Jennifer Roback Morse
Last week, a small storm erupted in Canada when the media discovered a government study recommending that Canada legalize polygamy. The study was authored by three law professors at Queen’s University in Kingston, Ontario. The government commissioned the $150,000 study into the legal and social ramifications of polygamy just weeks before it introduced divisive same-sex marriage legislation. Same-sex marriage was legalized in Canada last June.

Events in Canada have proven that the advocates of marriage are not being hysterical when they warn of the cultural and legal slide into polygamy. Defenders of marriage have been saying all along that legalizing same sex marriage would open the door to legalizing polygamy. Advocates of same sex marriage scoffed at that so much and so often that the term, “slippery slope,” denotes irony and derision, rather than a serious argument deserving serious consideration.

But no matter where they stand on the issue of same sex marriage, Canadians can see the connection between creating legal institutions to accommodate same sex couples and creating legal institutions to accommodate multiple spouses. For instance, Sayd Mumtaz Ali, president of the Canadian Society of Muslims said last year that he opposes same sex marriage, but if it is legalized in Canada, polygamists would be within their rights to bring legal challenges to legalize their choice of family life.

And this Canadian government study implicitly makes the same connection. A Status of Women Canada document recommended further study of the connection between legalizing same sex marriage and legalizing polygamy, saying “In order to prepare for possible debate surrounding Canada’s polygamy policy, critical research is needed.... It is vital that researchers explore the impacts of polygamy on women and children and gender equality, as well as the challenges that polygamy presents to society.”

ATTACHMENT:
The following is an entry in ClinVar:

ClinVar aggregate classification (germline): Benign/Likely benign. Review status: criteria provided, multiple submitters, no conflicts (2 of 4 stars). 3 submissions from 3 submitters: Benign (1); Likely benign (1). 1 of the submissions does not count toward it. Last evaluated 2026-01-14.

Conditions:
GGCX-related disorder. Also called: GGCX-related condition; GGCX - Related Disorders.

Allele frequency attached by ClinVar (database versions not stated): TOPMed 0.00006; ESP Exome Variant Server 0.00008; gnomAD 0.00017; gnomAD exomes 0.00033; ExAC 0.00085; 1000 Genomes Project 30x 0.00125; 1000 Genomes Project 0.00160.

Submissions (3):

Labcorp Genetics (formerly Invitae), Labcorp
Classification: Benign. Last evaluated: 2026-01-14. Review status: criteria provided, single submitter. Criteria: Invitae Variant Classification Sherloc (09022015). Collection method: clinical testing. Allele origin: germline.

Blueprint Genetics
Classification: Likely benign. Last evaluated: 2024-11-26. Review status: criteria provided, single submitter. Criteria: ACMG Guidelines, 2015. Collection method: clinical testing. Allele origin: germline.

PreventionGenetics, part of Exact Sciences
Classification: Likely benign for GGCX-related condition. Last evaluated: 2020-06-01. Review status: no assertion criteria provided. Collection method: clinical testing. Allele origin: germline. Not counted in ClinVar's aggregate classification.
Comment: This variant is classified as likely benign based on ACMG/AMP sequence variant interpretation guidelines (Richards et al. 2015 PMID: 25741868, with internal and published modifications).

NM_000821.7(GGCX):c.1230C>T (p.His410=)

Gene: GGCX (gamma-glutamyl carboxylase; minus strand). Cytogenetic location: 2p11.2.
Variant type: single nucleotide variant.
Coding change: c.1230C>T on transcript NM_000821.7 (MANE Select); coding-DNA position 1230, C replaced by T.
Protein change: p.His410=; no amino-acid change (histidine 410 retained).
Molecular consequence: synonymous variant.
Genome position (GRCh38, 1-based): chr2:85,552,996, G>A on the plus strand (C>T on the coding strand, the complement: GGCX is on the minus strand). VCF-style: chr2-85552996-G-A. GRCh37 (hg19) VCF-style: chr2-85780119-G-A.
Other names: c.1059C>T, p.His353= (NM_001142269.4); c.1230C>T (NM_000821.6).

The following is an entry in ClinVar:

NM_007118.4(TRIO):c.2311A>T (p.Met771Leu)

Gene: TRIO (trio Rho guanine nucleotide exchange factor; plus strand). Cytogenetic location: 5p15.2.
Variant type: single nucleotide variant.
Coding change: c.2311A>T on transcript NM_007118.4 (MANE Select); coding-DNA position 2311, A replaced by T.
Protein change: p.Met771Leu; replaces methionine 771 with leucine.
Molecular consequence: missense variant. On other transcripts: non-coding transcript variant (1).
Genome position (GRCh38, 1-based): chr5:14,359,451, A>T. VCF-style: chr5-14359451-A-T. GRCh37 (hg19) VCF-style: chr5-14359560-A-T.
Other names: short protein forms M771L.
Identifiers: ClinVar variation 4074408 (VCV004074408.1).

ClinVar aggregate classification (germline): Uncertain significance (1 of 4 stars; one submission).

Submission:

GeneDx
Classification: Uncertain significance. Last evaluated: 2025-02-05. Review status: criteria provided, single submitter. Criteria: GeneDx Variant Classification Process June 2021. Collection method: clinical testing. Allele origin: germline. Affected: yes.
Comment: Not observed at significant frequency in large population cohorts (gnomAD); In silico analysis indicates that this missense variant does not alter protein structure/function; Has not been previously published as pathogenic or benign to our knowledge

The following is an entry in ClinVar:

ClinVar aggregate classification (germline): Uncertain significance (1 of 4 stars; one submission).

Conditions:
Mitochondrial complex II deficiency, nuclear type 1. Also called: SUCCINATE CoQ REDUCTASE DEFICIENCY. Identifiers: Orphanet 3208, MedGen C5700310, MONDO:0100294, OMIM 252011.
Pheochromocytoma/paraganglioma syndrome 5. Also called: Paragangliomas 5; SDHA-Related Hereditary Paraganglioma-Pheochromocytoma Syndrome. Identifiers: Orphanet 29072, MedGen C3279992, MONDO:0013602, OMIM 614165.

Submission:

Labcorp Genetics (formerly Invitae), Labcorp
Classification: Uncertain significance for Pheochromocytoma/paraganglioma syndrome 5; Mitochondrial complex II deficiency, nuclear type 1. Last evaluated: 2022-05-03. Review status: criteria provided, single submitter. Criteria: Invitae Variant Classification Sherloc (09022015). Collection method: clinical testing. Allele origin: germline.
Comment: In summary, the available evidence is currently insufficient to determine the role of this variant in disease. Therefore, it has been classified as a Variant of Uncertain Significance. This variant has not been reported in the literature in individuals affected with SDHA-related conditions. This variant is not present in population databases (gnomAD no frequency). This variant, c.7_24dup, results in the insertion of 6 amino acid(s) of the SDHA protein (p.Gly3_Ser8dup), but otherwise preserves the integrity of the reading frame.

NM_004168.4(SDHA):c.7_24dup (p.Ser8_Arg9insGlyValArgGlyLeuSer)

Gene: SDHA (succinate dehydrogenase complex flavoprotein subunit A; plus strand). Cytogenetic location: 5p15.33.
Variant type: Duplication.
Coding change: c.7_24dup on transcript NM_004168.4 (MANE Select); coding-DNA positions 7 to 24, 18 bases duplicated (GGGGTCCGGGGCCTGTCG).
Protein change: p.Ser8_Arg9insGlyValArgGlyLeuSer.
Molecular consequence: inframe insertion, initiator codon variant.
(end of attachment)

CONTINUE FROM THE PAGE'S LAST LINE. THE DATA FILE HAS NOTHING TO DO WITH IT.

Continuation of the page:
Now you tell us. It would have been nice to conduct this research BEFORE legalizing same sex marriage, rather than studying the potential effects of legislation that has already been passed. Talk about closing the barn door after the horse is already out.

But even without a $150,000 study, I could tell you pretty simply the impact of polygamy on women, children and gender equality. Polygamy harms all three.

Women have to compete for their husbands’ attention, not just with the football game on TV, but with other women in their own homes. The competition for husbands’ attention does not increase the status of women. It makes them more subservient, more willing to do whatever their husbands want. Their husbands have a ready alternative immediately at hand.

Jennifer Roback Morse

Jennifer Roback Morse, Ph.D., is the author of Smart Sex: Finding Life-long Love In A Hook-up World. She blogs at

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